Written by Ananya Tiwari
Praveen Kumar Jain runs a small eatery in the busy Paharganj market. His specialty is the chur chur naan — something he claims his father created in the 1980s. This claim, and a tussle for market share and fame, led him to file a petition in the Delhi High Court against his rival and neighbouring eatery for using the term ‘chur chur naan’ as part of its restaurant’s name.
Jain’s Amritsari Chur Chur Naan had dragged rival Rajan Seth’s Tasty Foods — Paharganj ke Mashoor Chur Chur ke Naan to court, but the HC quashed the petition by adjudicating that ‘chur chur naan’ is a generic term, like Amritsari kulcha, Hyderabadi biryani, Murthal ke paranthe, etc, and could not be trademarked. The court also allowed Seth to use the generic dish name. “Expressions such as Naan, Chur Chur Naan, Amritsari Chur Chur Naan are similar to expressions such as Amritsari Kulcha, Malabar Parantha, Hyderabadi Biryani, Kashmiri Dum Aloo… and food products which are used in common parlance by the general public. The word ‘Chur Chur’ merely means ‘crushed’ and ‘Chur Chur Naan’ means ‘Crushed Naan’ and nothing more. It is incapable of acquiring trade mark signification,” the HC order said.
In the wake of the HC order, Jain said: “This is a 1940s restaurant. We created this specialty dish, chur chur naan, in the1980s. My father just took the naans and crushed them. That’s how the name came about.”
The court has, however, asked eateries to modify their name. “Defendants… have agreed to change the name of their outlets to ‘Paharganj Seth ke mashoor chur chur naan’ and ‘Paharganj Seth ke mashoor Amritsari naan’. The entire name shall be used in the same font, colour and in the same style without giving any undue prominence to ‘chur chur naan’ or Amritsari chur chur naan.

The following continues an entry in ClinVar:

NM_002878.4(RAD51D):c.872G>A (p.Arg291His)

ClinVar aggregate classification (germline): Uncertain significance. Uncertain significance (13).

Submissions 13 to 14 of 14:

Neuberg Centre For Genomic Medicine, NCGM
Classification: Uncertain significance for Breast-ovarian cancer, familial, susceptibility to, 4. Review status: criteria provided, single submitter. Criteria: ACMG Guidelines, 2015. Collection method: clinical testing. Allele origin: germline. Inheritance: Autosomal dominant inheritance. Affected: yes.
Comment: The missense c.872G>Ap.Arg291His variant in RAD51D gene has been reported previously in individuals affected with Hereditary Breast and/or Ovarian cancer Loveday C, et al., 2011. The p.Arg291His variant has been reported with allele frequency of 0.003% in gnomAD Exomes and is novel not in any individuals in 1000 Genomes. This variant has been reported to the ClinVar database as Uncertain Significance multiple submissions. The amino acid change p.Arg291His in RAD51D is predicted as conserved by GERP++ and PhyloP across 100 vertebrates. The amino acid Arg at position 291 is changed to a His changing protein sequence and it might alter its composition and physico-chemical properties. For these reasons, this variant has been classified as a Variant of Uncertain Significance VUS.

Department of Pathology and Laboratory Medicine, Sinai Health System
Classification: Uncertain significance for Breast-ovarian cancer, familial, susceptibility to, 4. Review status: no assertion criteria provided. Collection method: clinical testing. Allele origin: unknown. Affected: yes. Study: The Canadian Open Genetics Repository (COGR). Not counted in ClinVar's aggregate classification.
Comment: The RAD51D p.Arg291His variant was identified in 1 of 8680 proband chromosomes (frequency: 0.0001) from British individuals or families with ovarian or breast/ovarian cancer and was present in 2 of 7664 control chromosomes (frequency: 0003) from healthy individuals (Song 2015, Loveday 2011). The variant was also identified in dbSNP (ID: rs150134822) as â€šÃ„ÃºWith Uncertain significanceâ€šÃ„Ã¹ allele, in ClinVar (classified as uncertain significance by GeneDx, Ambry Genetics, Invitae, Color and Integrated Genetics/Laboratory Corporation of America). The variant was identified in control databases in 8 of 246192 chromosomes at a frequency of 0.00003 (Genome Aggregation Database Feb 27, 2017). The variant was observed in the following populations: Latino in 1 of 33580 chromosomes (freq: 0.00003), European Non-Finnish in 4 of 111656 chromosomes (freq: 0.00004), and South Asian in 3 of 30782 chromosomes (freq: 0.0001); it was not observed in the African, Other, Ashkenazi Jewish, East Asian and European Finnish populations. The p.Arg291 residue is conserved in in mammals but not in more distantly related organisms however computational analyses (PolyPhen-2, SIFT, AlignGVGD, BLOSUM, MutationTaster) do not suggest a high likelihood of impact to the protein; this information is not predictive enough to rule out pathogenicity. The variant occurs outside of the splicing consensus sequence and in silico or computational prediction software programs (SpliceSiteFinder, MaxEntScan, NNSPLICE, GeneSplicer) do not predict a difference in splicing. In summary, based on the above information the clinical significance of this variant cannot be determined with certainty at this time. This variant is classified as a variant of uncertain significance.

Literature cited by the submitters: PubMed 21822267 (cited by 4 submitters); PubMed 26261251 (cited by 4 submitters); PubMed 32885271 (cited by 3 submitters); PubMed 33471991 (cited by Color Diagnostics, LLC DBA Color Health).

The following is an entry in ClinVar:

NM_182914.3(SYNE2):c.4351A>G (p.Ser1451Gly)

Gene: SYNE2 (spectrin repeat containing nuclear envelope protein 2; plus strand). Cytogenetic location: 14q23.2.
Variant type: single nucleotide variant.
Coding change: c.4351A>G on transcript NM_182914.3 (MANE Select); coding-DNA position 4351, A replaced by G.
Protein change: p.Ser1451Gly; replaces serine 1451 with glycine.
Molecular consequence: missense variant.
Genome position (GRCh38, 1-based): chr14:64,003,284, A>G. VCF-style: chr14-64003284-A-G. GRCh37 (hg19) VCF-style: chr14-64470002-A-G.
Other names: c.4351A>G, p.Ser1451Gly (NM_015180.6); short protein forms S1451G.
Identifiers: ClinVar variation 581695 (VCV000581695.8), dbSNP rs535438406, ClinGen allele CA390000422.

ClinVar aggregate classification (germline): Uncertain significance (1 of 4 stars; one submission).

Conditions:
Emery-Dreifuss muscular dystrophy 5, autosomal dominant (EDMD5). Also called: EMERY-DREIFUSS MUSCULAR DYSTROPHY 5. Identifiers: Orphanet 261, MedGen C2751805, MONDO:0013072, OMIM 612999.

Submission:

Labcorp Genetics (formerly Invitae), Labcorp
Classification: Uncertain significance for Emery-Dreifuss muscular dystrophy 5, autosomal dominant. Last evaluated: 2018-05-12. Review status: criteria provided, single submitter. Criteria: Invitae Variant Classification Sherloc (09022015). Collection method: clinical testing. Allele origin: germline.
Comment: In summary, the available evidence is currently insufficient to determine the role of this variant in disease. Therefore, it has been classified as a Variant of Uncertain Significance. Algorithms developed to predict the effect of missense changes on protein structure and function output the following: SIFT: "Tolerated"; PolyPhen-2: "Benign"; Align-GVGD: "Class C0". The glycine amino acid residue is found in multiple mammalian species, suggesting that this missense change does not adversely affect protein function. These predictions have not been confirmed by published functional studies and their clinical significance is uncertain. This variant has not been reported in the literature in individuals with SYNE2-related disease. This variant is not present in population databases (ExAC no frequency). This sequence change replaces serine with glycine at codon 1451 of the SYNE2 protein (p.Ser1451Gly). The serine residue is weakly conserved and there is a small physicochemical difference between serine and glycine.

A resident of Naraina Vihar, Jain said the motivation for his HC petition was not money. “Hawas nahin hai, naam chahiye bas,” he said.
Asked about his rival’s eatery, he said: “Many neighbours told him that he is doing the wrong thing. But he doesn’t listen.” Jain, however, does not seem to have taken action against other eateries in the neighbourhood using the words ‘chur chur naan’. One such eatery is just a stone’s throw away, but Jain said he didn’t take them on because “they have just opened shop recently”. His neighbour Seth, whose shop is 15 years old, claimed: “This is a generic name, you cannot register it or stop anyone from using it. Their (Jain’s) shop is the oldest, but earlier they only used to sell chole bhature. They started chur chur naan only seven-eight years ago. They wanted to trademark it so they could disrupt the market.
(The writer is an intern with The Indian Express)